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U.S. Attorney Sues Harrison for Discrimination, Sexual Harassment

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The United States Attorney for the Southern District of New York has filed a lawsuit against the town and village of Harrison and its fire department for allegedly discriminating against a female firefighter by creating a hostile work environment and terminating her employment after she reported a male senior firefighter had harassed and stalked her.

The lawsuit was filed in federal court in White Plains by Damian Williams on the basis of sex and retaliation in violation of Title VII of the Civil Rights Act of 1964.

“Sexual harassment in the workplace is abhorrent. All employers, including government agencies, must ensure that sexual harassment is prohibited—not ignored or followed by illegal employment actions against victims, as we allege occurred at the Town of Harrison,” Williams stated. “This suit seeks to remedy the civil rights violations committed by the Harrison Fire Department and the Town of Harrison, and ensure that Harrison protects its employees’ rights in the future.”

According to Williams, in 2015, Angela Bommarito joined the Harrison Fire Department and in her first month on the job, a senior firefighter, Henry Mohr, allegedly pressured her with unwanted sexual advances. Mohr later also harassed and stalked Bommarito, including by repeatedly following her and calling her on numerous occasions. Further, Mohr allegedly used sexually demeaning expletives to describe Bommarito in front of other firefighters.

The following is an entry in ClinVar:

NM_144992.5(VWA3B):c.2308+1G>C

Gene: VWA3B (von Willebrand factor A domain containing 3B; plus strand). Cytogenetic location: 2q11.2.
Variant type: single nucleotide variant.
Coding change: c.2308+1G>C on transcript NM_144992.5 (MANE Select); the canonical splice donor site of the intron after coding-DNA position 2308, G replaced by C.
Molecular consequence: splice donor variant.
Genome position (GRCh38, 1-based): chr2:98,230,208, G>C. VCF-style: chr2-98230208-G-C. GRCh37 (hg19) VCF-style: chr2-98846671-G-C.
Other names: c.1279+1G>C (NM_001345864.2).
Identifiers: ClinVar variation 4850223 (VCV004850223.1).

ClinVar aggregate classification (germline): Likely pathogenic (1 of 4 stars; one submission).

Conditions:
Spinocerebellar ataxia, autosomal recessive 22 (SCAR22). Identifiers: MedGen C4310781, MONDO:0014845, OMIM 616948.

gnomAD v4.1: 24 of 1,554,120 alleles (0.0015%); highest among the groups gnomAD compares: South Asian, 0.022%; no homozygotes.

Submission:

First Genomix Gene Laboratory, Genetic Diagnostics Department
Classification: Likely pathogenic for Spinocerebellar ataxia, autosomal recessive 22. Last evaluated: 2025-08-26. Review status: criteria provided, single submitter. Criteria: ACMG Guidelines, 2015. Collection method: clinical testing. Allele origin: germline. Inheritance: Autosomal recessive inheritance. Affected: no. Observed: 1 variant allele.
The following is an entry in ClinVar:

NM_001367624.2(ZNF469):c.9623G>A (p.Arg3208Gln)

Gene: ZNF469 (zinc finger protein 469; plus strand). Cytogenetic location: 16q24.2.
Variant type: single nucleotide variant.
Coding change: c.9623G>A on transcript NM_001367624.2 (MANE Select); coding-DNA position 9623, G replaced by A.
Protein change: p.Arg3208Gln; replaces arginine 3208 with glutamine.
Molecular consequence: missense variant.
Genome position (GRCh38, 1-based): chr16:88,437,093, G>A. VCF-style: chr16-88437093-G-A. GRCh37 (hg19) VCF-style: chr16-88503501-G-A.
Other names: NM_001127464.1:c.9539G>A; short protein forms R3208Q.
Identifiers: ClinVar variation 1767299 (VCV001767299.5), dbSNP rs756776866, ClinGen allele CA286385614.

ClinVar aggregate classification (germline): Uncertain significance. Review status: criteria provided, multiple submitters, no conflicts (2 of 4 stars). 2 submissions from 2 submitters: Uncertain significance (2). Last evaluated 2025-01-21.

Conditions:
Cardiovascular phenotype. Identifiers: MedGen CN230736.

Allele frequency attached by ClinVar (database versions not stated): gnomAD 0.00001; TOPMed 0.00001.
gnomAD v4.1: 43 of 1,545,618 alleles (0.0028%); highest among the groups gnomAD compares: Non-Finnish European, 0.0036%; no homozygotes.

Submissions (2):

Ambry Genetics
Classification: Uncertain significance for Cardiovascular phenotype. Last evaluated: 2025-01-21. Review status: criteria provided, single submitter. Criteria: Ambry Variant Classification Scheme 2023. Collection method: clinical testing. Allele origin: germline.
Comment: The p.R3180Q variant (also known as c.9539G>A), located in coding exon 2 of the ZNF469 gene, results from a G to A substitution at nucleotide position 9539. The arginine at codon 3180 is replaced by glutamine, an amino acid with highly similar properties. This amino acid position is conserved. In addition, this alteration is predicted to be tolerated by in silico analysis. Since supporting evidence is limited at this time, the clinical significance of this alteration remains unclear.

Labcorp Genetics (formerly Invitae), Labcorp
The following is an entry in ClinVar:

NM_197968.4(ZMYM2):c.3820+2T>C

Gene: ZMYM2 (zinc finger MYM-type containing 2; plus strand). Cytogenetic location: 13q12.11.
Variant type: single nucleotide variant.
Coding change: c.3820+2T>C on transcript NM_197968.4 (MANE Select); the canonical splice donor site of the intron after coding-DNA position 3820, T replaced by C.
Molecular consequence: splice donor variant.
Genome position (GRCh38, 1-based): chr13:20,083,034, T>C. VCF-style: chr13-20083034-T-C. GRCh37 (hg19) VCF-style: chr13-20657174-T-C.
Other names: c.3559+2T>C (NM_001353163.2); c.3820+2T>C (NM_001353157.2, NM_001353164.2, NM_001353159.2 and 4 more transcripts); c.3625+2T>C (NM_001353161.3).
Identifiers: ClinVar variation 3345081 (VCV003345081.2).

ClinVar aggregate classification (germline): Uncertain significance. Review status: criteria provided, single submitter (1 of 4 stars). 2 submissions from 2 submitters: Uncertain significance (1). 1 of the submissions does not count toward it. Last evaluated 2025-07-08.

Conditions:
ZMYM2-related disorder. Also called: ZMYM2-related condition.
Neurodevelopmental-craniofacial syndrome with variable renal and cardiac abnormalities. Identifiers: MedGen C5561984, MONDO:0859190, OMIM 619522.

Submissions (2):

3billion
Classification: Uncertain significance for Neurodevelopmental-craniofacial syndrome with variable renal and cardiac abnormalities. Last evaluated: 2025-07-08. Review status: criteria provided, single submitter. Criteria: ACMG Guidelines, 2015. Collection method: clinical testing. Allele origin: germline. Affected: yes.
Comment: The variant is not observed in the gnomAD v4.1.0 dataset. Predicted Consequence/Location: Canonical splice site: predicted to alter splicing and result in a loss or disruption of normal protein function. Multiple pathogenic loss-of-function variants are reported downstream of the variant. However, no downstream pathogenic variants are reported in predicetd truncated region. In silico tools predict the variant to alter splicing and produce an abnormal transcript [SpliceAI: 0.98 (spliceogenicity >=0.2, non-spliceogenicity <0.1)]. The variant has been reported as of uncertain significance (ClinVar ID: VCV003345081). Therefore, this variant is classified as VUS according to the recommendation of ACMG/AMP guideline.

Williams said Harrison officials and the Harrison Fire Department failed to take any action against Mohr when learning about the alleged harassment. Bommarito then filed a report with the Harrison Police Department.

In response, Harrison’s former police chief told Mohr, in a recorded interaction, that Bommarito’s presence at the firehouse was a “temptation,” which was “hard to resist sometimes,” and the chief “want[ed] to broker a deal with the town to make sure this whole thing dies” so that he could get Mohr “out of this situation.”

Bommarito subsequently signed a resignation letter prepared by the police chief after he allegedly threatened to arrest her and report her other relationships to Harrison’s Fire Commissioners. Soon after, Bommarito attempted to withdraw the resignation, but the fire department proceeded with the termination of her employment.

Following Bommarito’s departure from the Harrison Fire Department, Mohr continued to harass and stalk her. Mohr was eventually arrested for his harassment of Bommarito and pled guilty to harassment in the second degree.  A family court judge also entered an order of protection against Mohr.

Williams’ complaint seeks declaratory and injunctive relief, as well as compensatory damages on behalf of Bommarito.

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